You can't open newer versions in older software, but you can open old versions in new software. You may want to try saving it as an IGES or a STEP in 2009 and then open it in 2008, you might be able to do it that way
Actually when going between versions of Solidworks a better way is to use Parasolids. This allows you to reproduce the entire tree easily, unlike IGES. I Parasolids often when having to back convert for clients and asscoiates.
You loose some of the information from the design tree, but if the original person developing the model did it well it does a very good job.
Does anyone know if Solidworks intends to include backwards compatibility at any point? We have run into the same problem with mixed licenses and the exporting can be a pain as I find rarely is it perfect.
SolidWorks has always been this way and as far as I've been told always will be. The problem with allowing older versions to open newer files is that the new files many times were created with new features or items that were not yet available in prior releases. The official SolidWorks plan is to always move the product forward and bring the users along for the ride (a financially smart move on their part). My best advice is to get set up with the annual maintenance program through your VAR for each seat of SolidWorks you own. This means a significant expense, especially for those with multiple licenses, but it means that you will always have access to the latest software, not to mention tech support, and you won’t have to worry about falling behind the rest of us. Basically you should plan on doing a full uninstall and re-install of new SolidWorks software once a year. This is also the time to do a full backup of all of your SolidWorks files, so that if you need to go backwards for some reason, perhaps to provide files to a customer or supplier who may be on an older release, you still have the ability to do so. As a last resort, Parasolid files can be exported (this format is definitely preferred over STEP or IGES for SolidWorks to SolidWorks translation), however realize that the imported files will be 'dumb' or no longer parametric. In other words, the ability to edit features, as you are accustomed to, will be lost. The best plan is to bite the bullet and DO THE UPGRADE!
Recently there has been serious talk from SolidWorks employees about the possibility of allowing some sort of backward compatibility. I believe the backward compatibility block has been a business decision rather than a technical problem. SolidWorks has solved many difficult technical problems, but backward compatibility and Catia compatibility are two that remain unsolved, and I don't believe it's a coincidence.
I don't have any special information on the backward compatibility, but based on the timing, I would possibly look for something in 2010, with beta possibly becoming available as early as this spring 2009.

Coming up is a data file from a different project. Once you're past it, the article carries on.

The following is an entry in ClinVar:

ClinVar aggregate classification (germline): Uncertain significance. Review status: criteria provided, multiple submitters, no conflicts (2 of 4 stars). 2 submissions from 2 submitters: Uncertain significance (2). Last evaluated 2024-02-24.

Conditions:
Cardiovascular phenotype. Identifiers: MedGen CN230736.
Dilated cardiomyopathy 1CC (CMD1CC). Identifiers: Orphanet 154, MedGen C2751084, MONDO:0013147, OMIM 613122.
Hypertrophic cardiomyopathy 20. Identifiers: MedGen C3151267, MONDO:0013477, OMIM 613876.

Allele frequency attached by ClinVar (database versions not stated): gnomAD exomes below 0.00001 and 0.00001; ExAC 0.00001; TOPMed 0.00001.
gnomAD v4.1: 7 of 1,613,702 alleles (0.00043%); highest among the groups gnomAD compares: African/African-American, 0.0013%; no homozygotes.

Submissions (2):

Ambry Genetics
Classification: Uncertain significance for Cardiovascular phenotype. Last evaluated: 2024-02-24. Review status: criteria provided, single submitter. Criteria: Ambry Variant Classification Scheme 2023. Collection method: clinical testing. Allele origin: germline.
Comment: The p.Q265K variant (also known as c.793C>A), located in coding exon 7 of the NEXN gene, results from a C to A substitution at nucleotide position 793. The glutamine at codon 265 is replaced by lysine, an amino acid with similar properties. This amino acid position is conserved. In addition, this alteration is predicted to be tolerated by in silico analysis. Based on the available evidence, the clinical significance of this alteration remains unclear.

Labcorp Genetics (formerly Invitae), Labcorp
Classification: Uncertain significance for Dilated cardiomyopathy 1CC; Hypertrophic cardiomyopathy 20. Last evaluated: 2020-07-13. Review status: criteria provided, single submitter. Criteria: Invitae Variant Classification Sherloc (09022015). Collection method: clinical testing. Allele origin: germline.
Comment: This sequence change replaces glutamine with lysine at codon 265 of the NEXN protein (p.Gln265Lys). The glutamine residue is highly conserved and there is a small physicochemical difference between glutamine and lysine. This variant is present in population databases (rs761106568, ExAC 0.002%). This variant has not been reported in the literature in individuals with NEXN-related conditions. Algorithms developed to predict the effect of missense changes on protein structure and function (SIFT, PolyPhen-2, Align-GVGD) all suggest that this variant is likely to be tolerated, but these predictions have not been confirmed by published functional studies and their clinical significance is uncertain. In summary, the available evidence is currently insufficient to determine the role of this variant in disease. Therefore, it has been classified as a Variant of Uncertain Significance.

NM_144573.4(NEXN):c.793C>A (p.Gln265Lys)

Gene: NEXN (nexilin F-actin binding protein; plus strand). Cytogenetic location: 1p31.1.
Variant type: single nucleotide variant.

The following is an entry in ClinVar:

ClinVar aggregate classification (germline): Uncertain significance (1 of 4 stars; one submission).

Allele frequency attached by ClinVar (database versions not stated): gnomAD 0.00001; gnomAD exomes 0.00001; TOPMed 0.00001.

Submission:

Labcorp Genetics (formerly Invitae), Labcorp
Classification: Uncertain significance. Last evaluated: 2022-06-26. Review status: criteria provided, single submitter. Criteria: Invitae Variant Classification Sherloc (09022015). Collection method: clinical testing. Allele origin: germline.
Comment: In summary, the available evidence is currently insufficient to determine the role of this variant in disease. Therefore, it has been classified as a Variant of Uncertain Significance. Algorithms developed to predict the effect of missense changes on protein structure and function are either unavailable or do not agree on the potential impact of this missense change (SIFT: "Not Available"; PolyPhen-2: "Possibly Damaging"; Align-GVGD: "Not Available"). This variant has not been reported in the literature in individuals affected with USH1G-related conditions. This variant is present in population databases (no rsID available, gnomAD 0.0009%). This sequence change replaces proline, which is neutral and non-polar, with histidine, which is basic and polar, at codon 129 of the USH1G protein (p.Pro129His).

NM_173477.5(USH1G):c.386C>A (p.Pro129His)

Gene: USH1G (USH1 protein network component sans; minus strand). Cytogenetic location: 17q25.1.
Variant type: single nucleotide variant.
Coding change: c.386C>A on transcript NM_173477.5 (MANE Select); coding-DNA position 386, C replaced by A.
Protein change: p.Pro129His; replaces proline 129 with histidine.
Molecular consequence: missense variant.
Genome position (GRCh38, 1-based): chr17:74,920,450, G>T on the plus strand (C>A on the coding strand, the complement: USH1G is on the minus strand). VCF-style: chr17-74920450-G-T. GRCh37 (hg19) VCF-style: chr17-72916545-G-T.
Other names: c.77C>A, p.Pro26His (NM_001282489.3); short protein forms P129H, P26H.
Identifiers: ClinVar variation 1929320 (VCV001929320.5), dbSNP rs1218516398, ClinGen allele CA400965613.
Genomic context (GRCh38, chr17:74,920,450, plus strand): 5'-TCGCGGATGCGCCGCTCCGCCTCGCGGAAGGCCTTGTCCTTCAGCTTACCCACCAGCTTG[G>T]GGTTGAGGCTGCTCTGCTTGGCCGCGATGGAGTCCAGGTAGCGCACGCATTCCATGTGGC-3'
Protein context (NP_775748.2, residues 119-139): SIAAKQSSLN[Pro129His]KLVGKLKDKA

No software has given the option to open the file of the newer version in older version. So there is parasolid, step and iges to do that. You can save your file in parasolid and then open in solid works 2008. But you will loose the history tree,
This is one of the most important problem needs to be solved by Solidworks .Many design software Allows you to save older version of the same software.
you may use different software has compatibility of conversion different version of solidworks to convert from new to older version , or you can use one of the data exchange format such as iges, step , parasolid etc.
if you have free from surfaces iges
design tree step
one body complex solid sat
I have had the same problem in the past. The BEST way that I have found, to back convert, is to save as a Parasolid. Then, you can open it in the older version and, using FeatureWorks, get most of the feature tree back.
That said, the better practice might be to do the preliminary work in SWx 2008 and then the finishing work in 2009. That way, you don't have to back convert.
As mentioned earlier, Parasolids is the preferred choice because it is the native kernel used by SolidWorks. It will provide the best neutral format for converting different versions of SolidWorks as well as other CAD and CAM systems that use Parasolids. A dumb solid yes, but very usable and easily editable. Sometimes I will convert complex parts, even assemblies, to Parasolids and back into SolidWorks as a means of simplifying models for efficiency. Works great if there is no need to modify features.
Third party software is available to recreate features, but we have rarely found that need. I would probably use a service for the translation if necessary.
Parasolids began use in Unigraphics (and still is as NX). I have found it best for backward compatibility issues when other companies have older versions of SolidWorks. It also is superb for machine shops using Parasolids based software such as MasterCam, and analysis folks using programs such as MSC Patran.
Forget IGES or use it only if nothing else is available and only for very simple parts. STEP is the replacement for IGES and is superior in every way.